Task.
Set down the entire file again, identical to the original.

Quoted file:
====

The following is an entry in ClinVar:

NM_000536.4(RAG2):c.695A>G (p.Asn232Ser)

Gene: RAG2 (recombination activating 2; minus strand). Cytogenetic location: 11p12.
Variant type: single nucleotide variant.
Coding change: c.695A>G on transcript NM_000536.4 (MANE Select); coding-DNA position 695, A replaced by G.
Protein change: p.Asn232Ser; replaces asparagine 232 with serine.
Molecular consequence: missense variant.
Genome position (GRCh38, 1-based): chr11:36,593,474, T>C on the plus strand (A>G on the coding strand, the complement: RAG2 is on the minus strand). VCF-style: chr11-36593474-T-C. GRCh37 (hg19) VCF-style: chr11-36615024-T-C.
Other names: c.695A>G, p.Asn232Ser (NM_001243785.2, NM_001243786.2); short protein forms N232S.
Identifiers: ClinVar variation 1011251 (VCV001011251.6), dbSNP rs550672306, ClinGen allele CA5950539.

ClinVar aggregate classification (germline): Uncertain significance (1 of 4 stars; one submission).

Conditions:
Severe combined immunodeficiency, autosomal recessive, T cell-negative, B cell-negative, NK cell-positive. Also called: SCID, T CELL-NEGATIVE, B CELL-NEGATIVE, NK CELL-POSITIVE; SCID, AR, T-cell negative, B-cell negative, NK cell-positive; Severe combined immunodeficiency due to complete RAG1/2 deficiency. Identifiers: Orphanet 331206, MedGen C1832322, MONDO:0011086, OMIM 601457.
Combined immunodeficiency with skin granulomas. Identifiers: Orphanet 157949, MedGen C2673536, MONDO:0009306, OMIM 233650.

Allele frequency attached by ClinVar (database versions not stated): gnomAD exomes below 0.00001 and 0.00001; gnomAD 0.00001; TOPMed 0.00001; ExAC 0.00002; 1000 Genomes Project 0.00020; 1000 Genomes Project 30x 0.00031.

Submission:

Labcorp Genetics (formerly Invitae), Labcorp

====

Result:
The following is an entry in ClinVar:

NM_000536.4(RAG2):c.695A>G (p.Asn232Ser)

Gene: RAG2 (recombination activating 2; minus strand). Cytogenetic location: 11p12.
Variant type: single nucleotide variant.
Coding change: c.695A>G on transcript NM_000536.4 (MANE Select); coding-DNA position 695, A replaced by G.
Protein change: p.Asn232Ser; replaces asparagine 232 with serine.
Molecular consequence: missense variant.
Genome position (GRCh38, 1-based): chr11:36,593,474, T>C on the plus strand (A>G on the coding strand, the complement: RAG2 is on the minus strand). VCF-style: chr11-36593474-T-C. GRCh37 (hg19) VCF-style: chr11-36615024-T-C.
Other names: c.695A>G, p.Asn232Ser (NM_001243785.2, NM_001243786.2); short protein forms N232S.
Identifiers: ClinVar variation 1011251 (VCV001011251.6), dbSNP rs550672306, ClinGen allele CA5950539.

ClinVar aggregate classification (germline): Uncertain significance (1 of 4 stars; one submission).

Conditions:
Severe combined immunodeficiency, autosomal recessive, T cell-negative, B cell-negative, NK cell-positive. Also called: SCID, T CELL-NEGATIVE, B CELL-NEGATIVE, NK CELL-POSITIVE; SCID, AR, T-cell negative, B-cell negative, NK cell-positive; Severe combined immunodeficiency due to complete RAG1/2 deficiency. Identifiers: Orphanet 331206, MedGen C1832322, MONDO:0011086, OMIM 601457.
Combined immunodeficiency with skin granulomas. Identifiers: Orphanet 157949, MedGen C2673536, MONDO:0009306, OMIM 233650.

Allele frequency attached by ClinVar (database versions not stated): gnomAD exomes below 0.00001 and 0.00001; gnomAD 0.00001; TOPMed 0.00001; ExAC 0.00002; 1000 Genomes Project 0.00020; 1000 Genomes Project 30x 0.00031.

Submission:

Labcorp Genetics (formerly Invitae), Labcorp